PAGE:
Death Valley is a desert valley in Eastern California, in the northern Mojave Desert, bordering the Great Basin Desert. It is one of the hottest places on Earth, along with deserts in the Middle East and the Sahara.
Death Valley's Badwater Basin is the point of lowest elevation in North America, at 282 feet (86 m) below sea level. It is 84.6 miles (136.2 km) east-southeast of Mount Whitney, the highest point in the contiguous United States, with an elevation of 14,505 feet (4,421 m). On the afternoon of July 10, 1913, the United States Weather Bureau recorded a high temperature of 134 °F (56.7 °C) at Furnace Creek in Death Valley, which stands as the highest ambient air temperature ever recorded at the surface of the Earth. This reading, however, and several others taken in that period, a century ago, are in dispute by some modern experts.
Lying mostly in Inyo County, California, near the border of California and Nevada, in the Great Basin, east of the Sierra Nevada mountains, Death Valley constitutes much of Death Valley National Park and is the principal feature of the Mojave and Colorado Deserts Biosphere Reserve. It runs from north to south between the Amargosa Range on the east and the Panamint Range on the west; the Grapevine Mountains and the Owlshead Mountains form its northern and southern boundaries, respectively. It has an area of about 3,000 sq mi (7,800 km2). The highest point in Death Valley National Park is Telescope Peak, in the Panamint Range, which has an elevation of 11,043 feet (3,366 m).
Death Valley is a graben—a downdropped block of land between two mountain ranges. It lies at the southern end of a geological trough, Walker Lane, which runs north to Oregon. The valley is bisected by a right lateral strike slip fault system, comprising the Death Valley Fault and the Furnace Creek Fault. The eastern end of the left lateral Garlock Fault intersects the Death Valley Fault. Furnace Creek and the Amargosa River flow through part of the valley and eventually disappear into the sands of the valley floor.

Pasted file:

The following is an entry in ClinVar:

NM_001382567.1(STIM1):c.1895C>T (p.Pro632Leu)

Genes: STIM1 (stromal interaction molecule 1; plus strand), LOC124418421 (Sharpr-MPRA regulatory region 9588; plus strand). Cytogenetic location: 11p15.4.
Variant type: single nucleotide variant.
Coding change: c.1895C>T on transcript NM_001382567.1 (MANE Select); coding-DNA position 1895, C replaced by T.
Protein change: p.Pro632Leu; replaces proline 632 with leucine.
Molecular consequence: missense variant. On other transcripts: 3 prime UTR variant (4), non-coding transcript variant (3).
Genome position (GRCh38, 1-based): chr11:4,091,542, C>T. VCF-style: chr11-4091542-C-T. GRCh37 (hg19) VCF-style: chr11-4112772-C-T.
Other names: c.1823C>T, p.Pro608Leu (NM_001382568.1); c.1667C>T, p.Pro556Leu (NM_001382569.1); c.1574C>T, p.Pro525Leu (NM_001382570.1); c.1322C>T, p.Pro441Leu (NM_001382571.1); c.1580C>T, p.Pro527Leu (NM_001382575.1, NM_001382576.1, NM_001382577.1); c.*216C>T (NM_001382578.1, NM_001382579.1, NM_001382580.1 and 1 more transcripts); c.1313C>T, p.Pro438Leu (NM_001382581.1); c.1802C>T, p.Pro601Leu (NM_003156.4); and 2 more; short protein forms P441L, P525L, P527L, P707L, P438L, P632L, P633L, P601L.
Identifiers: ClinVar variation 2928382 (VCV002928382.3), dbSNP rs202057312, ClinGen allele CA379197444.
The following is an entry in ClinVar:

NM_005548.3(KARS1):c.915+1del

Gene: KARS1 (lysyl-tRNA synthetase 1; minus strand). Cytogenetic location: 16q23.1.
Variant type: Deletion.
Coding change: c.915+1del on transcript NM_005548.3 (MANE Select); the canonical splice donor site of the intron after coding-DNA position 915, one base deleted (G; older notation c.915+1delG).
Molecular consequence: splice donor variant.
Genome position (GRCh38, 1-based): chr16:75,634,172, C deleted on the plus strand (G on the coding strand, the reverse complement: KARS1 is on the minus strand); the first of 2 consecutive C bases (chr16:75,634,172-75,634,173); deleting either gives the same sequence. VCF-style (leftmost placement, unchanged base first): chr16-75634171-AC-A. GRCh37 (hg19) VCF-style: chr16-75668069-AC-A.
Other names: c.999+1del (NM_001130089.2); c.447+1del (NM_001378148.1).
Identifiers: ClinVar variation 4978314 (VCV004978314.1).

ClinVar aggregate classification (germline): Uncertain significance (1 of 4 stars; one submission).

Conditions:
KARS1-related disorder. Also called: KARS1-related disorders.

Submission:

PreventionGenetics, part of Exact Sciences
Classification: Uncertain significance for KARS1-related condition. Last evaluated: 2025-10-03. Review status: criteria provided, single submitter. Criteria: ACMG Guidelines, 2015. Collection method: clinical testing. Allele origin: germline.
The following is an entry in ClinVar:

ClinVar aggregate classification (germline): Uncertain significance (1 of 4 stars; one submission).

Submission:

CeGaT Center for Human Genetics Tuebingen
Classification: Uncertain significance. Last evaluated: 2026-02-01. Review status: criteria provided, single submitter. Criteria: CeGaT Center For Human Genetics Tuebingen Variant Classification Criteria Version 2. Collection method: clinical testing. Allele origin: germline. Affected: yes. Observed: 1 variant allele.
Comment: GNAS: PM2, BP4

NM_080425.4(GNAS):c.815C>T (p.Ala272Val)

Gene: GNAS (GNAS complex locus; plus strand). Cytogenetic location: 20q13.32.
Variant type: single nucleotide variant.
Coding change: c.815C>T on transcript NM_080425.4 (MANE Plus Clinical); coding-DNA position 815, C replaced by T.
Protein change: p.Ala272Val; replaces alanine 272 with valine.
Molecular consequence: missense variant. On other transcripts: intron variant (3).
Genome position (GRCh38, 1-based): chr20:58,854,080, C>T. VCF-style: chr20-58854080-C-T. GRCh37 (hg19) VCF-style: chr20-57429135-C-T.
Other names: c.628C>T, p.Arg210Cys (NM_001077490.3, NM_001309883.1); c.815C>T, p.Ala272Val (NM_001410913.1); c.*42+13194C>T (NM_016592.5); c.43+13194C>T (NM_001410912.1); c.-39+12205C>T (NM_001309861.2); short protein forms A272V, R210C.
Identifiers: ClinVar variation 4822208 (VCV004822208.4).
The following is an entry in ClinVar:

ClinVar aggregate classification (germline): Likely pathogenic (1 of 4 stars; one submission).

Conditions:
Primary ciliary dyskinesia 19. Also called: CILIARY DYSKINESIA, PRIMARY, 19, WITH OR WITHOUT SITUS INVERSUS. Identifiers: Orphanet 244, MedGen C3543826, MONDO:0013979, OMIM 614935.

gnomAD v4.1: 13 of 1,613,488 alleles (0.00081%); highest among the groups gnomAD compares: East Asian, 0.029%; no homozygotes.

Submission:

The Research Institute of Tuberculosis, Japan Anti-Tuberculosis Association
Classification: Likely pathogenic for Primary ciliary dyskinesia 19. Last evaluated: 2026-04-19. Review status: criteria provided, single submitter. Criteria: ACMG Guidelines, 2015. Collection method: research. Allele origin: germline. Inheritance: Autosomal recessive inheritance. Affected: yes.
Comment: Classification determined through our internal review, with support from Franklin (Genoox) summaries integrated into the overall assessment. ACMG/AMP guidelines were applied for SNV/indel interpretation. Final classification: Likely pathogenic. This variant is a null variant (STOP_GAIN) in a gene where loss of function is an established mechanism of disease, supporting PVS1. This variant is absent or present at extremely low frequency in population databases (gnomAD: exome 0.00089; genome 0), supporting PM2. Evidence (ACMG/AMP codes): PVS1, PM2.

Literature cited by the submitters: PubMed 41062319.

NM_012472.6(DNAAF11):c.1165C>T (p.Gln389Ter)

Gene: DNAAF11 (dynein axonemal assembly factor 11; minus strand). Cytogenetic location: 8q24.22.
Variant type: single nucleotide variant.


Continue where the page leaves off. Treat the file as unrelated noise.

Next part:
Death Valley also contains salt pans. According to current geological consensus, at various times during the middle of the Pleistocene era, which ended roughly 10,000–12,000 years ago, an inland lake, Lake Manly, formed in Death Valley. The lake was nearly 100 miles (160 km) long and 600 feet (180 m) deep, the end-basin in a chain of lakes that began with Mono Lake, in the north, and continued through basins down the Owens River Valley, through Searles and China Lakes and the Panamint Valley, to the immediate west.
As the area turned to desert, the water evaporated, leaving an abundance of evaporitic salts, such as common sodium salts and borax, which were later exploited during the modern history of the region, primarily 1883 to 1907.
The valley is extremely dry, because it lies in the rain shadow of four major mountain ranges (including the Sierra Nevada and Panamint Range). Moisture moving inland from the Pacific Ocean must pass eastward over the mountains to reach Death Valley; as air masses are forced upward by each range, they cool and moisture condenses, to fall as rain or snow on the western slopes. When the air masses reach Death Valley, most of the moisture has already been lost and there is little left to fall as precipitation.
The extreme heat of Death Valley is attributable to a confluence of geographic and topographic factors. Scientists have identified a number of key contributors:
- Solar heating: The valley's surface (consisting of soil, rocks, sand, etc.) undergoes intense solar heating because the air is clear and dry, and the land is dark and sparsely vegetated. This is especially noticeable in summer, when the sun is nearly directly overhead.
- Trapping of warm air: Warm air naturally rises and cools; in Death Valley this air is subject to continual reheating as it is trapped by high, steep valley walls and recycled back to the valley floor. Warm air also is trapped by the valley's north–south orientation, which runs perpendicular to prevailing west-to-east winds.
- Migration of warm air from other areas (advection): Warm desert regions adjacent to Death Valley, especially to the south and east, often heat air before it arrives in Death Valley.
- Warm mountain winds: As winds are forced up and over mountains (e.g. the numerous ranges west of Death Valley), the winds can be warmed in several ways. The resulting dry, warm winds are known as foehn winds. Their warmth can in part be caused by the release of latent heat, which occurs when water vapor condenses into clouds.
Severe heat and dryness contribute to perpetual drought-like conditions in Death Valley and prevent much cloud formation from passing through the confines of the valley, where precipitation is often in the form of a virga.